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Over 30 years after his first murder, and six years after his arrest, Lonnie David Franklin, Jr., dubbed the Grim Sleeper serial killer was found guilty of 10 counts of murder in the slayings of nine women and one 15-year-old girl. Franklin targeted vulnerable young black women in the Los Angeles area for decades spanning the crack cocaine epidemic and killed his last known victim in 2007.
It was a 13-year gap in the middle of that span that earned Franklin the Grim Sleeper moniker, distinguishing him from other serial killers operating in the same area at the same time.
The Los Angeles Times described the similarities that bound the Sleeper's victims, normally drug addicts or prostitutes, together:
The victims were all young and black, with some leading troubled lives during the chaotic 1980s in South L.A. The dead were left along a corridor in the Manchester Square neighborhood. Their partially clothed or naked bodies -- some decomposing -- were found amid the filth and garbage of alleyways. All were left without identification, and each was initially labeled Jane Doe.
One of Franklin's victims, Enietra Washington, survived the brutal sexual assault, and told police her attacker took a Polaroid photo of her after shooting her in the chest in his car. When police arrested him in 2010, they found a photo of Washington in Franklin's garage, along with over 1,000 other photos. To date, 35 of the women in the photos remain unidentified and police have asked the public for help determining their identity.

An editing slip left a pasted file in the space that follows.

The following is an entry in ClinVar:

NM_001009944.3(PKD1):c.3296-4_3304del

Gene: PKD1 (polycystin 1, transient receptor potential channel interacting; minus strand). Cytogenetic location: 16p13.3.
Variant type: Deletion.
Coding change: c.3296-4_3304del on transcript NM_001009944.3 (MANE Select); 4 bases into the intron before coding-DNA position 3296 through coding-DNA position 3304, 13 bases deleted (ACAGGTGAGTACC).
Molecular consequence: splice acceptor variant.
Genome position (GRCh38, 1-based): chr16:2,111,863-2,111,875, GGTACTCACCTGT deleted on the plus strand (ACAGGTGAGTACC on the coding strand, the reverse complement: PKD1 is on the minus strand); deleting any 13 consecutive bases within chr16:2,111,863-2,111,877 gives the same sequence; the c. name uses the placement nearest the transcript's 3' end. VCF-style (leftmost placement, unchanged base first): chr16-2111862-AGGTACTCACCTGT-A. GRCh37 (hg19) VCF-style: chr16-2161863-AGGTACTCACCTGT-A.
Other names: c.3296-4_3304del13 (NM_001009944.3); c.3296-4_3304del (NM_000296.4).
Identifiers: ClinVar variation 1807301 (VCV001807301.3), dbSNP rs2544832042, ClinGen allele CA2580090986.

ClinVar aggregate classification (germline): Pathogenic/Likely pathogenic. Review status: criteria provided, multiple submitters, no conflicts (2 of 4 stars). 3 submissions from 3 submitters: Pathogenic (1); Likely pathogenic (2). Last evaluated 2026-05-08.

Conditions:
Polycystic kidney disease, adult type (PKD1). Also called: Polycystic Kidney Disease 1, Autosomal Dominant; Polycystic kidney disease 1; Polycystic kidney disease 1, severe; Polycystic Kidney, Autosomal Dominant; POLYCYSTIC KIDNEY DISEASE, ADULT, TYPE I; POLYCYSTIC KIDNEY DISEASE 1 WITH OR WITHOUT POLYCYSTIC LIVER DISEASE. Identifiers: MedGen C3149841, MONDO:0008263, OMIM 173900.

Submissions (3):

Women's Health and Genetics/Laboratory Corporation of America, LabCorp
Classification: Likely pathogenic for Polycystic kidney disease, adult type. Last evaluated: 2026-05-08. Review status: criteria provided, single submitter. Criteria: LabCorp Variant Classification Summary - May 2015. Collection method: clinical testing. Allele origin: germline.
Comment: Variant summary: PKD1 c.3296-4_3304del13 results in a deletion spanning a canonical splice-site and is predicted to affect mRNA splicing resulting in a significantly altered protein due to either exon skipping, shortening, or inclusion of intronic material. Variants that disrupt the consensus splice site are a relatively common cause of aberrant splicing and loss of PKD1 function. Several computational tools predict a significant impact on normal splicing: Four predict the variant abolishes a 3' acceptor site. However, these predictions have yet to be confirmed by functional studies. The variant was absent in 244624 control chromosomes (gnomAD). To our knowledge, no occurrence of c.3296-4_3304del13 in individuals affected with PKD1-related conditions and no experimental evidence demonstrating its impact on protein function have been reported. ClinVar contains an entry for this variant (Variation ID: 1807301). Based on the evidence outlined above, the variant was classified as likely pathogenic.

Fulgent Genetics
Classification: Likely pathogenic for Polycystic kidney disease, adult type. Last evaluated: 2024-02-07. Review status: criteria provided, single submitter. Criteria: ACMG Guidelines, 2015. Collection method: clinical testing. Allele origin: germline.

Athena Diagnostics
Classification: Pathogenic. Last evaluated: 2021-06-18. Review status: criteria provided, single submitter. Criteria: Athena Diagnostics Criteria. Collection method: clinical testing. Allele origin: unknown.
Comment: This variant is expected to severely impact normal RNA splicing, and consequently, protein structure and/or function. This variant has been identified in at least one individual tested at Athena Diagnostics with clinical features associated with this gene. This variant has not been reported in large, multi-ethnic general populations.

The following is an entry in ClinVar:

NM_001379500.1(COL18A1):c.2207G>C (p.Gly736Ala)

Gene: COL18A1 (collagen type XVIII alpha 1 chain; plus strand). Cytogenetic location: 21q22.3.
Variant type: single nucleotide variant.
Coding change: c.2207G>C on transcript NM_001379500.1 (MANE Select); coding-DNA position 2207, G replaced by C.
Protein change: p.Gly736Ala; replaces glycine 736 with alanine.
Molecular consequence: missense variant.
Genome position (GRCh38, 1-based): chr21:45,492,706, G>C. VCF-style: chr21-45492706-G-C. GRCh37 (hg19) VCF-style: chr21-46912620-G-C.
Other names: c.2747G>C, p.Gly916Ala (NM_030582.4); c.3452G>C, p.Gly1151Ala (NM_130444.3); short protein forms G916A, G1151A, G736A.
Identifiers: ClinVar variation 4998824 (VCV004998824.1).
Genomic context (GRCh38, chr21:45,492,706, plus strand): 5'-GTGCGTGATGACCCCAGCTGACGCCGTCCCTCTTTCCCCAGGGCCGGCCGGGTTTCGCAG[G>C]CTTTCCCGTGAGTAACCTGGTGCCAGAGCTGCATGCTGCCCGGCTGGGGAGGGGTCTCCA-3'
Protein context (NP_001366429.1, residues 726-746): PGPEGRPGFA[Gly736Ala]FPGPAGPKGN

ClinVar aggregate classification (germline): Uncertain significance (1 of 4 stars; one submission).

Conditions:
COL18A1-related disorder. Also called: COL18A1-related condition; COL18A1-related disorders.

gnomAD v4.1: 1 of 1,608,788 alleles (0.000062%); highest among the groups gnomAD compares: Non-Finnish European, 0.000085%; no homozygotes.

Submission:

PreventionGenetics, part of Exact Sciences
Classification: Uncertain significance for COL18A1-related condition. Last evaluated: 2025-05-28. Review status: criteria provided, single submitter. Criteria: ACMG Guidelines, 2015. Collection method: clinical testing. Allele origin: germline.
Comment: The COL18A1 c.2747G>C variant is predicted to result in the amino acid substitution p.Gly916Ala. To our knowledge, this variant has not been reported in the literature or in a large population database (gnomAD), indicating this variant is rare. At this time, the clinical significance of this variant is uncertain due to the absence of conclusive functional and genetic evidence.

Serial Slayings in LA
Initially, a series of crack cocaine epidemic-era killings were attributed to one "Southside Slayer" identity. Police later learned it was the work of at least three men operating independently, Franklin being one of them. Michael Hughes and Chester Turner are both on California's death row after being convicted of killing seven and 14 women respectively, during the same time period.
Other LA-based serial killers -- the Hillside Stranglers or the Night Stalker Richard Ramirez -- garnered more media and police attention, much to the chagrin of many in the community who believe police indifference to the Grim Sleeper was based on the race of victims, allowing him to kill more women. Even with the DNA that cracked Franklin's case, the total number of his victims may never be known.
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